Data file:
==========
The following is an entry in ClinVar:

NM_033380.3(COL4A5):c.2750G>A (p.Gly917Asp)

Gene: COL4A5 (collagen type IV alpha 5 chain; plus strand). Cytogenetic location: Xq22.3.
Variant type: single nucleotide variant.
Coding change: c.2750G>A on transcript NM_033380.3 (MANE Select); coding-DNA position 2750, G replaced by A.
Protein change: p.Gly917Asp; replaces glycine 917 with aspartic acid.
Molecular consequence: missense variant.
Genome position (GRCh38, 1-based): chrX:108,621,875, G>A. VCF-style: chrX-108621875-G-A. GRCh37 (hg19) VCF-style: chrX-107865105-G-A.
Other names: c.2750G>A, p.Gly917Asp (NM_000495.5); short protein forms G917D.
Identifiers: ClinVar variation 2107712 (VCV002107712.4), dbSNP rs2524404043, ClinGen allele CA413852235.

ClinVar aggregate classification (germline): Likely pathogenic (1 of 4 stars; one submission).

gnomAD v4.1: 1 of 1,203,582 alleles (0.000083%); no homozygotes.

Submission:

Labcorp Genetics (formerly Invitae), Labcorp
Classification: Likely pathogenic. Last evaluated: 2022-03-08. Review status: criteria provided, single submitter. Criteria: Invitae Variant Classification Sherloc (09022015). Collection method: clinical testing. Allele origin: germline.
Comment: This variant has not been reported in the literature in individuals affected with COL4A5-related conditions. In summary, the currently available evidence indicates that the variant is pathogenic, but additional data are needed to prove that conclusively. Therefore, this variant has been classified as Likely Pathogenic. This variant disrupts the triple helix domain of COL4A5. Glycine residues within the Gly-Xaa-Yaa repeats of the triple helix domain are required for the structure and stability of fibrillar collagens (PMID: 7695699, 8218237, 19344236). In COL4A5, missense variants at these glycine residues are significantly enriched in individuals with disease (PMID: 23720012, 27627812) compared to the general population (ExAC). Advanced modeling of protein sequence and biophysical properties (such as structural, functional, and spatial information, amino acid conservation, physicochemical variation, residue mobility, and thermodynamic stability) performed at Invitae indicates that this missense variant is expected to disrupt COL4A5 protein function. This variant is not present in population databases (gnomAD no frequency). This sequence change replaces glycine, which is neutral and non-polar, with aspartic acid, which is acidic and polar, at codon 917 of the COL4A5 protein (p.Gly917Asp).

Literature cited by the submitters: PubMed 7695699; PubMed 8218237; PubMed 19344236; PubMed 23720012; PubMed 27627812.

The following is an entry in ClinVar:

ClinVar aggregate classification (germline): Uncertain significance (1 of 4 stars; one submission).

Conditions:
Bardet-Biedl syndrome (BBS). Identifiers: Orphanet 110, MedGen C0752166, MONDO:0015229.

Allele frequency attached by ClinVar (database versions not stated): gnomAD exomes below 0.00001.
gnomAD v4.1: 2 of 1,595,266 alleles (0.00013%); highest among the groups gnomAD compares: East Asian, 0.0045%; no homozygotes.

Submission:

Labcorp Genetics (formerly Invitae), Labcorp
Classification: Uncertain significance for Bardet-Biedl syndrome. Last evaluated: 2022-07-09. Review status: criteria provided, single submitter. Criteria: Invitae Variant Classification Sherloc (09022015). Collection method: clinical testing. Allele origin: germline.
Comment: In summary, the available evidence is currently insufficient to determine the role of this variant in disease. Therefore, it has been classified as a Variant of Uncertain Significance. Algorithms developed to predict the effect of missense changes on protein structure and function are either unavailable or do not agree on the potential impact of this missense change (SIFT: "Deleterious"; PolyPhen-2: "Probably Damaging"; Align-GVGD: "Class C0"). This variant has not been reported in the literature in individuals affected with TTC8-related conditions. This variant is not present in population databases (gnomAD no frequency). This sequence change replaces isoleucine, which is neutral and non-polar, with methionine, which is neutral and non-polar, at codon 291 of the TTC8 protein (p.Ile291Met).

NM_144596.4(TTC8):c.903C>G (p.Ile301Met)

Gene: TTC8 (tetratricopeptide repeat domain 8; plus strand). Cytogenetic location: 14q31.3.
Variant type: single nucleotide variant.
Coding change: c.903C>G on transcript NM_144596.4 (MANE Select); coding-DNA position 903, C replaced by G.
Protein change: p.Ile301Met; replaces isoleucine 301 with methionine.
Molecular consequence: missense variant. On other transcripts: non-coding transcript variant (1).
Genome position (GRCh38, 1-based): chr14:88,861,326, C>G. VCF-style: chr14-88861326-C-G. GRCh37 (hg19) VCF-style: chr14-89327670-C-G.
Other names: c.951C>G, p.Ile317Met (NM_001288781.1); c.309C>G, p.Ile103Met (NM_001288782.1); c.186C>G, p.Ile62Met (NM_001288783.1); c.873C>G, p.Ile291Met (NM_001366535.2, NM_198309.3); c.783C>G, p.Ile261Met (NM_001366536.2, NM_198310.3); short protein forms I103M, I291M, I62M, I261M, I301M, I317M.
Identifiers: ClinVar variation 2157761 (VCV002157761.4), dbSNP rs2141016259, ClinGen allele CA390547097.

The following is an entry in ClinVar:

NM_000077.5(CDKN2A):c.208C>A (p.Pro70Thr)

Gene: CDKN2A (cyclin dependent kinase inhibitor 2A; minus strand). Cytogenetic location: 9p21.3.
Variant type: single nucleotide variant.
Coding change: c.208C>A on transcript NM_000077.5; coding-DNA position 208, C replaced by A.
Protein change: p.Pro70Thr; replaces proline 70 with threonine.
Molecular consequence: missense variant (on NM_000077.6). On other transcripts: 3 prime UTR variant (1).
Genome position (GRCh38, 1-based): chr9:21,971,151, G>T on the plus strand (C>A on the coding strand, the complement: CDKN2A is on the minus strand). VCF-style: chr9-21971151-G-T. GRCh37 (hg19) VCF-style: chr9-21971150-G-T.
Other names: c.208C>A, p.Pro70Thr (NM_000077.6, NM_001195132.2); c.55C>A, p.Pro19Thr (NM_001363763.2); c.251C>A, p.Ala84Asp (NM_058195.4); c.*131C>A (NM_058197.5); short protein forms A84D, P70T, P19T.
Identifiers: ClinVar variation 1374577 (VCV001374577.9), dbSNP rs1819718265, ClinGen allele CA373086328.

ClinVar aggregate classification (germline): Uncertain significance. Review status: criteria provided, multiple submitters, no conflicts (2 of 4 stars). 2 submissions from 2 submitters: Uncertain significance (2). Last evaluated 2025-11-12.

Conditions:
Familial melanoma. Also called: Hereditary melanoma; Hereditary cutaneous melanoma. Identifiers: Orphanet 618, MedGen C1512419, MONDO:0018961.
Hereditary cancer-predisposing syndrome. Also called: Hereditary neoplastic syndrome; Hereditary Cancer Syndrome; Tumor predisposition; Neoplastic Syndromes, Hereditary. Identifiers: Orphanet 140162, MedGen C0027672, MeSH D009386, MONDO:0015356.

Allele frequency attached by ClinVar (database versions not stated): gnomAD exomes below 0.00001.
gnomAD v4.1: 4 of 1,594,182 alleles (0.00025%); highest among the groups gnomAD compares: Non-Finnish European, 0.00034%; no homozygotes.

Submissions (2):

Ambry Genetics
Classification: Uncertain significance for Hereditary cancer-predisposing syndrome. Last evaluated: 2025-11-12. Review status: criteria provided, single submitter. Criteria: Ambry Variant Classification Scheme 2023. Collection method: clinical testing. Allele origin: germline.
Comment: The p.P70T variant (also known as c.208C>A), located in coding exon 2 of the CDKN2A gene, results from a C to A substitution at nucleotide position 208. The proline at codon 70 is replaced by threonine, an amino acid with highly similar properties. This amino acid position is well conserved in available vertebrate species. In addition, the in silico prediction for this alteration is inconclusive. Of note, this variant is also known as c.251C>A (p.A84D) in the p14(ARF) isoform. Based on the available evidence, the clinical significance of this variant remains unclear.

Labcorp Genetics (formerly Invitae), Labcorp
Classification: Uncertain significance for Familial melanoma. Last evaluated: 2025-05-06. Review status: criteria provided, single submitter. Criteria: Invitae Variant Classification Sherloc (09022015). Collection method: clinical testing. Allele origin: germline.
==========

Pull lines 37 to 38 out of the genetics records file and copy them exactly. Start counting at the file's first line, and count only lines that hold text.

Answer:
The following is an entry in ClinVar:

NM_000077.5(CDKN2A):c.208C>A (p.Pro70Thr)